http://www.youtube.com/watch?v=IA4DiZasp2U

Re. anti-Christian hatred? I’m just against hatred by “Christians.” You “kill a commie for Christ” guys have no clue what being a Christian means.

dare2sayit.com says:

December 12th, 2008 at 10:10 pm

adlib,

John Cornyn of Texas had kind of a stupid commercial, but he was the best person for the job. The host of the show wasn’t very funny, was that from some local cable access channel?

adlib says:

December 12th, 2008 at 10:24 pm

D2 I agree the host kind of spoiled the video by cutting in. I don’t know who the “Young Turks” are but Cornyn can’t distance himself from that commercial which he had to have done a few takes for.

Les says:

December 13th, 2008 at 10:33 am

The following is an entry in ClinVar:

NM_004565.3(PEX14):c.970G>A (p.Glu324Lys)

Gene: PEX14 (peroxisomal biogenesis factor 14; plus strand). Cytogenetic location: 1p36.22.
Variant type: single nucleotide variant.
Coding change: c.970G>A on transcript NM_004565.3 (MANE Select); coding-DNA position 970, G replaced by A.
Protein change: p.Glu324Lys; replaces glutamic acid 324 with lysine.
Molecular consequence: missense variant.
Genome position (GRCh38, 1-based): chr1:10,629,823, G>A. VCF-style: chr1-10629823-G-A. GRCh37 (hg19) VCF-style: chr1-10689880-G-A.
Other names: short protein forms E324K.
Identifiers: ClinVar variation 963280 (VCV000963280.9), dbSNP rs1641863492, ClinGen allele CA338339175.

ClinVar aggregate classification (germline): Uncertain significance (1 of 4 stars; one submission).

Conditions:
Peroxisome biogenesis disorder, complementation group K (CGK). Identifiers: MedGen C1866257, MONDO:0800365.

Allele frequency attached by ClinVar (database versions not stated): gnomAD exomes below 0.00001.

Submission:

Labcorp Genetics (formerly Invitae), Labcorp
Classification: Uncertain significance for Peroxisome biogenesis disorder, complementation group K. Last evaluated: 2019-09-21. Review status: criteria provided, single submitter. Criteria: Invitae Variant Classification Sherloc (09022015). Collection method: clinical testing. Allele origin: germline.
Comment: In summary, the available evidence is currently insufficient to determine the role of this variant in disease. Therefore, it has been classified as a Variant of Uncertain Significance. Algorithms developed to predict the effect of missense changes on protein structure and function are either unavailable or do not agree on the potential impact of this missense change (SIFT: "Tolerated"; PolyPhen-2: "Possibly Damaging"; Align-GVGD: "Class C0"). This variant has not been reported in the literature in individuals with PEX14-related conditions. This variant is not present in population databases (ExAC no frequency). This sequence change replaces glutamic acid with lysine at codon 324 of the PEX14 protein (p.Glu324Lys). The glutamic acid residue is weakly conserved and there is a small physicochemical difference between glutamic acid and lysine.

Parthain wrote:

The absentee rejections were improper because there was no identifiable reason to reject them—names correct, submitted on time, signed correctly, etc. And those are the determinations of the county election officials (see the post above), Franken and his “word” have nothing to do with it….
—-

No offense, but that’s yur take on it.. I’ve yet to see any reports on why these ballots were rejected, and why the ballots rejected were improper. Rumors about signatures, yes, but reports on the actual reasons, Zero..
There may be 87 different ones, but until Franken backs up HIS claim, I have reservations. Like you said, these were the determination of the county election officials, and while you may not see why they were rejected, it doesnt mean they were’nt rejected for a good reason. All I’m asking is for the reasons FRANKEN thinks they were improperly rejected.

I have no problem counting properly submitted absentee ballots, in fact, mine was one of them. I can tell you it aint hard to do right. I can also tell you it was counted, as the wifey noted the annotation next to my name when she signed in election day (AV).